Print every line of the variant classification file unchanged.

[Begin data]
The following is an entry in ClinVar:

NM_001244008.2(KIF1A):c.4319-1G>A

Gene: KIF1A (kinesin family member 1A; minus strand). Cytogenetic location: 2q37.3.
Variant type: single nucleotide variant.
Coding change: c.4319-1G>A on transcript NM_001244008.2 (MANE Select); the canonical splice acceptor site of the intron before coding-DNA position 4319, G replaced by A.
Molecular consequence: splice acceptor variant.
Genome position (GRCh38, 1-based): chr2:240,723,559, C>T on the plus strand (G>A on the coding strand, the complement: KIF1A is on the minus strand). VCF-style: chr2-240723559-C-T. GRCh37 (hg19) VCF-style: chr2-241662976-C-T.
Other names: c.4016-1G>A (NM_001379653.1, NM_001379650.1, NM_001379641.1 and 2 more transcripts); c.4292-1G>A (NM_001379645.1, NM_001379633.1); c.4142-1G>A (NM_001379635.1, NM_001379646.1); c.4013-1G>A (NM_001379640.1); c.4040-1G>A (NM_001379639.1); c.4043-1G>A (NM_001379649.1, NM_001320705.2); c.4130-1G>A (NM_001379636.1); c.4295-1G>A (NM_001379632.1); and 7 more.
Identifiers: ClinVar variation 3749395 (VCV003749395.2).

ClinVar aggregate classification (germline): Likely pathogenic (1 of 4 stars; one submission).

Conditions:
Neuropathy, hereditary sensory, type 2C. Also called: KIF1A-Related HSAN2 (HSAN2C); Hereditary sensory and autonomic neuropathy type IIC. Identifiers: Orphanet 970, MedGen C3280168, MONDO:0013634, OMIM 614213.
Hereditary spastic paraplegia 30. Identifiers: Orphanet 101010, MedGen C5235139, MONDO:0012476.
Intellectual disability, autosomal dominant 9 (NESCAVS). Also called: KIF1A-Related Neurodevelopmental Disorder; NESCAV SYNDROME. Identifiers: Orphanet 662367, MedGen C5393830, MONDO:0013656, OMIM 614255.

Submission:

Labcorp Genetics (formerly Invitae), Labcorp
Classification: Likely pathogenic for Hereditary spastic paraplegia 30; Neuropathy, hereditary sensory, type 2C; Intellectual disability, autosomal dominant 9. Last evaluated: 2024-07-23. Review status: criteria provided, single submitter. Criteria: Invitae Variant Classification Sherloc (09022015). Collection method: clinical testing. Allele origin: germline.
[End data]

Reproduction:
The following is an entry in ClinVar:

NM_001244008.2(KIF1A):c.4319-1G>A

Gene: KIF1A (kinesin family member 1A; minus strand). Cytogenetic location: 2q37.3.
Variant type: single nucleotide variant.
Coding change: c.4319-1G>A on transcript NM_001244008.2 (MANE Select); the canonical splice acceptor site of the intron before coding-DNA position 4319, G replaced by A.
Molecular consequence: splice acceptor variant.
Genome position (GRCh38, 1-based): chr2:240,723,559, C>T on the plus strand (G>A on the coding strand, the complement: KIF1A is on the minus strand). VCF-style: chr2-240723559-C-T. GRCh37 (hg19) VCF-style: chr2-241662976-C-T.
Other names: c.4016-1G>A (NM_001379653.1, NM_001379650.1, NM_001379641.1 and 2 more transcripts); c.4292-1G>A (NM_001379645.1, NM_001379633.1); c.4142-1G>A (NM_001379635.1, NM_001379646.1); c.4013-1G>A (NM_001379640.1); c.4040-1G>A (NM_001379639.1); c.4043-1G>A (NM_001379649.1, NM_001320705.2); c.4130-1G>A (NM_001379636.1); c.4295-1G>A (NM_001379632.1); and 7 more.
Identifiers: ClinVar variation 3749395 (VCV003749395.2).

ClinVar aggregate classification (germline): Likely pathogenic (1 of 4 stars; one submission).

Conditions:
Neuropathy, hereditary sensory, type 2C. Also called: KIF1A-Related HSAN2 (HSAN2C); Hereditary sensory and autonomic neuropathy type IIC. Identifiers: Orphanet 970, MedGen C3280168, MONDO:0013634, OMIM 614213.
Hereditary spastic paraplegia 30. Identifiers: Orphanet 101010, MedGen C5235139, MONDO:0012476.
Intellectual disability, autosomal dominant 9 (NESCAVS). Also called: KIF1A-Related Neurodevelopmental Disorder; NESCAV SYNDROME. Identifiers: Orphanet 662367, MedGen C5393830, MONDO:0013656, OMIM 614255.

Submission:

Labcorp Genetics (formerly Invitae), Labcorp
Classification: Likely pathogenic for Hereditary spastic paraplegia 30; Neuropathy, hereditary sensory, type 2C; Intellectual disability, autosomal dominant 9. Last evaluated: 2024-07-23. Review status: criteria provided, single submitter. Criteria: Invitae Variant Classification Sherloc (09022015). Collection method: clinical testing. Allele origin: germline.